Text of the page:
The Game Awards belongs to the corporations

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It is a universal truth that every awards show is compromised in some manner, and so it is for The Game Awards. For while the self-proclaimed Oscars of videogames might draw more eyeballs when compared to the nine decades old celebration of cinema, it’s still difficult to take it seriously.

The most obvious reason for that is the sheer amount of shill that goes on every year. Between the trailers to hype upcoming games, announcements for new content drops and the appearances made by Hollywood celebrities to promote upcoming movies, at least half of what makes up The Game Awards is pure promotion.

For industry folks and casual viewers who are just watching to have a good time, and the people who want to put on a good show for them, you could argue that these marketing segments are necessary to fund The Game Awards. But there’s just something incredibly incongruous about saying you want to honor the broad cultural swath of an industry while stopping to do ad reads.

Never mind the trailers and “world premieres” of new product, this year’s The Game Awards gave me whiplash, careening between speeches from presenters and award winners to ad reads from the cold, dead eyes of Geoff Keighley as he urges people to take advantage of free delivery when they place food orders over 15 dollars on GrubHub.

Look, dunking on Keighley is something of a pastime among those of us in the pundit class in games media, but I don’t doubt that when he says that The Game Awards is a celebration of the industry, he believes it, like absolutely genuinely believes it. But his attempts to thread the needle of corporate sponsorship through this program are never successful.

The Game Awards

But this year might have given us the worst version of The Game Awards as a show. I won’t debate the nominees and the winners, as that kind of discussion is for a different kind of article. But these past two years have been so fraught with industry tensions that what ultimately aired was a show that came off as a manic depressive episode expressed entirely through advertorials.

At least when 2020’s Game Awards was performed as a virtual broadcast, it felt more alive because we got the sense that Keighley’s team was trying to make the best out of a bad situation. By contrast, this year’s show behaved like someone totally in denial that the past two years happened, smiling awkwardly but the frayed edges of their sanity being totally apparent.

And I’m not just talking about COVID-19. The past few years have seen big headlines about abusive companies like Activision Blizzard and Ubisoft. Companies that have seats at The Game Awards’ board of advisors. Keighley opened up the show by calling out abuse in the industry, but did so vaguely by neglecting to name any companies or the allegations against them.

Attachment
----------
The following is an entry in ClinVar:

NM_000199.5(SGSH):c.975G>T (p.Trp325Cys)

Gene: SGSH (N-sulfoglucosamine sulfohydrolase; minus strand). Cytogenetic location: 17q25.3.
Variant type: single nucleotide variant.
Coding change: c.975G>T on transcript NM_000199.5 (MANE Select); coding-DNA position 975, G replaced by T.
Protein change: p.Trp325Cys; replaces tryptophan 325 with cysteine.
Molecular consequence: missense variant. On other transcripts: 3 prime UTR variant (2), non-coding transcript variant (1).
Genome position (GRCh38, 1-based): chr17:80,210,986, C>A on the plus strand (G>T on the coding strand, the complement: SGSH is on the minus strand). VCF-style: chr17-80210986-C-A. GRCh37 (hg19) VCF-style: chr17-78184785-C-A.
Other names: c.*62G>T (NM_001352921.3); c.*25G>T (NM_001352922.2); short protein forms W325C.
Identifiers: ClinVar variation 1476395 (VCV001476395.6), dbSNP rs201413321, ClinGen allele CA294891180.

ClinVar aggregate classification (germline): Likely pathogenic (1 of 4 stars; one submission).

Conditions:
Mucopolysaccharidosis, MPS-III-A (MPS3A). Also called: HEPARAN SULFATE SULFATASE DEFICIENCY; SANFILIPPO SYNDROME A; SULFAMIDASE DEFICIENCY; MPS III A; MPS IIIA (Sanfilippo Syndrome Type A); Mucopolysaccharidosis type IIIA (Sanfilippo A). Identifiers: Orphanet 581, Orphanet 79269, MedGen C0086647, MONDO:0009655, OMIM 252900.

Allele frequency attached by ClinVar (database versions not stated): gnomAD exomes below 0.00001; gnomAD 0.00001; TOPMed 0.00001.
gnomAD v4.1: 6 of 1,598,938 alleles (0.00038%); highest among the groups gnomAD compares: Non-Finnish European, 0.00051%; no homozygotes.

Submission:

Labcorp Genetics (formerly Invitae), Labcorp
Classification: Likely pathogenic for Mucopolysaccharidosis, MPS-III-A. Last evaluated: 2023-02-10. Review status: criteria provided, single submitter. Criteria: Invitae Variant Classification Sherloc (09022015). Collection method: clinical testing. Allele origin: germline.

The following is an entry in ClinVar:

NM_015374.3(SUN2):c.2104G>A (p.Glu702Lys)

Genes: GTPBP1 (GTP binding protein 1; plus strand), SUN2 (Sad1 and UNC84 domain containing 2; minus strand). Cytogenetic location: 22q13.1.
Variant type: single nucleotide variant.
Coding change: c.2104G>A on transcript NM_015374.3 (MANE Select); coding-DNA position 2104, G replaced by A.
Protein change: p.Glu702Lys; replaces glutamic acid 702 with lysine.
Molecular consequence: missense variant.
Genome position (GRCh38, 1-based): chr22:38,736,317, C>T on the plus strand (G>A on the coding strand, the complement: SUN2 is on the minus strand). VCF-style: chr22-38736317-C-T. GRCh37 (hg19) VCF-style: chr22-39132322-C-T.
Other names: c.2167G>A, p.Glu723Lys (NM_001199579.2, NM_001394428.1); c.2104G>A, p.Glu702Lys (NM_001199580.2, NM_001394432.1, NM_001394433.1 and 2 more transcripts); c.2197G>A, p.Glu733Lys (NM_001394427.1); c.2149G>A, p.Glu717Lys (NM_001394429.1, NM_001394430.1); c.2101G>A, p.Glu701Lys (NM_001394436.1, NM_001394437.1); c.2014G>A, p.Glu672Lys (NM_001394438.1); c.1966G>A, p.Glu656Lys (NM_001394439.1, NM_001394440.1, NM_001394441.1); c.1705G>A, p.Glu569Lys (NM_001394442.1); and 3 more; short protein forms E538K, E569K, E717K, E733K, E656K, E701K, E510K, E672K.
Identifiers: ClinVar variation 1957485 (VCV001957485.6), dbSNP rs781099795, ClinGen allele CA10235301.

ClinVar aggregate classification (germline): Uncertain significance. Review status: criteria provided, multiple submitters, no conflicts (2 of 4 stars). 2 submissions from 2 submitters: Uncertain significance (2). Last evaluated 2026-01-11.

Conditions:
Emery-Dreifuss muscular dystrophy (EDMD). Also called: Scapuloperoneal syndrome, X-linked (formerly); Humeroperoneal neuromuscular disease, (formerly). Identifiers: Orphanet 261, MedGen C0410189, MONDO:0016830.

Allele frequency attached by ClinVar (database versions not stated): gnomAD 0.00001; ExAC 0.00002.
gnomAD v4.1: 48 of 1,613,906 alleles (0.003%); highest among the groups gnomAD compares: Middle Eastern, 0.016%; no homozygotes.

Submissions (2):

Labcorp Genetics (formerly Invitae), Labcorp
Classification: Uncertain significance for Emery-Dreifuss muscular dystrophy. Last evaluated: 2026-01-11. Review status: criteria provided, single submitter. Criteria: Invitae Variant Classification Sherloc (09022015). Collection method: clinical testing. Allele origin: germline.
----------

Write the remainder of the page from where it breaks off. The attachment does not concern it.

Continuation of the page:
And you know what? I really don’t expect much more out of him. What I didn’t expect was for him to immediately present a trailer for Star Wars: Eclipse, a game by Quantic Dream, the French studio behind Detroit: Become Human and Heavy Rain that has been the subject of reports of a toxic, racist, homophobic workplace.

What’s difficult to change about The Game Awards is the fact that Keighley is an ad man and always has been. Snickering about the Dorito Pope aside, he has always sought the mainstream validation of games through the path of commerce and corporate sponsorship. The Game Awards traces its lineage back to The Spike Channel, a now defunct cable station that pandered exclusively to dudebros.

So while Keighley’s attempts to build an awards show that’s by and for the gaming industry might be sincere, the lens by which he visualizes that is incredibly compromised. Keighley seems to believe that he can’t speak out against his sponsors and must yield the floor to their advertisements as if there is no other option.

I haven’t sat through a night of the Oscars since 2009, but I bet you they’ve never asked Billy Crystal to tell the audience to eat fresh with Subway, and I doubt that Leonardo DiCaprio holds an envelope in his hand for a full thirty seconds to promote his next collaboration with Martin Scorsese before presenting an award to Martin Scorsese.

And here’s the thing, The Game Awards doesn’t need to have all these problems. Last year, it drew 8.3 million concurrent views, up from 7.5 million the previous year. Media pundits lost their minds to the thought that the show could draw more viewers than a so-called prestige ceremony like the Oscars. These are numbers that should free Keighley from so much compromise.

At this point, The Game Awards draws enough eyeballs to free Keighley to visualize pretty much any show he wants. He can define the show for his sponsors rather than the other way around. What does Keighley think it means to be about the best of videogames. Does he believe that this is how it should be presented?

Because when most of the awards are taking a backseat to the announcements and advertisements, and telling people about the Spotify Wrapped data on their consoles, and the host is afraid to speak truth to power, what Keighley tells us is that the Game Awards doesn’t really belong to us. It belongs to the corporations.